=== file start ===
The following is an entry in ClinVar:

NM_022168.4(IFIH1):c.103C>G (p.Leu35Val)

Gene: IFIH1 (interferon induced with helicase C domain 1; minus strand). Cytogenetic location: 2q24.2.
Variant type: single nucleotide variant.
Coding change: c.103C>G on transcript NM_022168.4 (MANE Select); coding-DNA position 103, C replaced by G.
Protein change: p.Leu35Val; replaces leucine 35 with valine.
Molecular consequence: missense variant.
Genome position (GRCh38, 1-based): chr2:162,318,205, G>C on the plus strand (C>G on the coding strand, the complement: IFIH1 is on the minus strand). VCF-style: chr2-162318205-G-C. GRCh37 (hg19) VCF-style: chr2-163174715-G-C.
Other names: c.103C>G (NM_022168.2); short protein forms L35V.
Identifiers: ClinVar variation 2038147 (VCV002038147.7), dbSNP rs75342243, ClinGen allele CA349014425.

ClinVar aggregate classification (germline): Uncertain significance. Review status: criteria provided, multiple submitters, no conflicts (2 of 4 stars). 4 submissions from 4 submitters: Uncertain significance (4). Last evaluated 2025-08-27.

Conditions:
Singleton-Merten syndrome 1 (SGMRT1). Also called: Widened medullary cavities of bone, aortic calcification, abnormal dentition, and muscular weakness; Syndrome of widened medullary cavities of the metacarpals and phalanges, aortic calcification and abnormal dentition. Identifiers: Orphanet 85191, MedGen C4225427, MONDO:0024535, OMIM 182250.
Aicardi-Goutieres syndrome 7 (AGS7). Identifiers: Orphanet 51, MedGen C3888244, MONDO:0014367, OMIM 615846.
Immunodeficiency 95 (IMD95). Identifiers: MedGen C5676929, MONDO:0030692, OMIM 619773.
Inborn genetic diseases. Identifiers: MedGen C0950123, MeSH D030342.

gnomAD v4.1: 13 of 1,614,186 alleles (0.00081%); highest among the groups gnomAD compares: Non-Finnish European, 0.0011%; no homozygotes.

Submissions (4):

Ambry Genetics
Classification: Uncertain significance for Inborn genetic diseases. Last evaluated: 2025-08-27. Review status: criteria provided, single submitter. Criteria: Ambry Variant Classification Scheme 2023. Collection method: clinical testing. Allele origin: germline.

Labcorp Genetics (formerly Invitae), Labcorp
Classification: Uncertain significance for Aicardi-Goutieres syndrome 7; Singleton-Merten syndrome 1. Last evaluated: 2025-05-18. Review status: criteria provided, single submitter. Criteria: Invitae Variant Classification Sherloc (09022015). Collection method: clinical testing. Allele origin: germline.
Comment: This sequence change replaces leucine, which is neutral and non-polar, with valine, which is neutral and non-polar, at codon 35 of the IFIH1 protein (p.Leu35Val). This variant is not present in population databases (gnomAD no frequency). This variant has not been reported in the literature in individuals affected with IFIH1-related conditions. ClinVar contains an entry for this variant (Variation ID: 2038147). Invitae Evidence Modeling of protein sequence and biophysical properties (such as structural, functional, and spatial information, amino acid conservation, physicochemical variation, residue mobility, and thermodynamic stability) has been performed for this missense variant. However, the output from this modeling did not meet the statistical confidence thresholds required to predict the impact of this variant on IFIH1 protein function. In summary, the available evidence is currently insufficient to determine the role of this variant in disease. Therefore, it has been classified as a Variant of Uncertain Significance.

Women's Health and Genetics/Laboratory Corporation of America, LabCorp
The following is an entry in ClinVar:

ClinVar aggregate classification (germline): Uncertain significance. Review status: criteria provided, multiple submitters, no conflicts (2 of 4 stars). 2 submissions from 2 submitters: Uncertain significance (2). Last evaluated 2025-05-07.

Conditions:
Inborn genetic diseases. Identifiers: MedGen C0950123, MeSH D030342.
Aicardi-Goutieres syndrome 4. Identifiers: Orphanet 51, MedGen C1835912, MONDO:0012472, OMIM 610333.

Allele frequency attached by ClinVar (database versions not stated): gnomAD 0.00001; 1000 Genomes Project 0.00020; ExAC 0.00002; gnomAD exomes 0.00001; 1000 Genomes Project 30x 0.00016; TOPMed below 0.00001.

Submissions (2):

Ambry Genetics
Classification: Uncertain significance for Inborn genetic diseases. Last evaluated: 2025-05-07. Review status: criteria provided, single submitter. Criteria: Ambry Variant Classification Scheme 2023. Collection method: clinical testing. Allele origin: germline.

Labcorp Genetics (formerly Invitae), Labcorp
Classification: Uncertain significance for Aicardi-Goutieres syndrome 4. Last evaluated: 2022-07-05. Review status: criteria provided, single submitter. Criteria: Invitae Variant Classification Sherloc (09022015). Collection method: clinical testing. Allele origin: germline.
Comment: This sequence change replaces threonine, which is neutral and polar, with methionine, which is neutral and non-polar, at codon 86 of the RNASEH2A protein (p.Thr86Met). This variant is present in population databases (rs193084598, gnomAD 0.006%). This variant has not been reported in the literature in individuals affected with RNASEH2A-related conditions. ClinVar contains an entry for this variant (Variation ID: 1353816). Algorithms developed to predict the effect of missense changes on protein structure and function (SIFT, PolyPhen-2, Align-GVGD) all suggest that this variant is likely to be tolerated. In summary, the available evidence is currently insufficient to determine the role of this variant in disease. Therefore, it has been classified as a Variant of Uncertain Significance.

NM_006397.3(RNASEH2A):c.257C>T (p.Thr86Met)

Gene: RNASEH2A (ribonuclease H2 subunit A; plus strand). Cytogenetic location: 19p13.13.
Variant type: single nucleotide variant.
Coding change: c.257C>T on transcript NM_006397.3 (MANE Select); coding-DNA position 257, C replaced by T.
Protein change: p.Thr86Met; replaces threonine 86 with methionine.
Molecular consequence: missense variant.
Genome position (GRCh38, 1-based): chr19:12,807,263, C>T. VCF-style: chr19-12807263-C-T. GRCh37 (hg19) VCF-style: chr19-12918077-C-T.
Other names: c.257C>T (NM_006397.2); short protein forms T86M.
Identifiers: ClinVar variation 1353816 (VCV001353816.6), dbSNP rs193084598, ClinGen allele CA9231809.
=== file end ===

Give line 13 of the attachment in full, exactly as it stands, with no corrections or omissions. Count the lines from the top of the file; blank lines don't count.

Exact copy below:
Singleton-Merten syndrome 1 (SGMRT1). Also called: Widened medullary cavities of bone, aortic calcification, abnormal dentition, and muscular weakness; Syndrome of widened medullary cavities of the metacarpals and phalanges, aortic calcification and abnormal dentition. Identifiers: Orphanet 85191, MedGen C4225427, MONDO:0024535, OMIM 182250.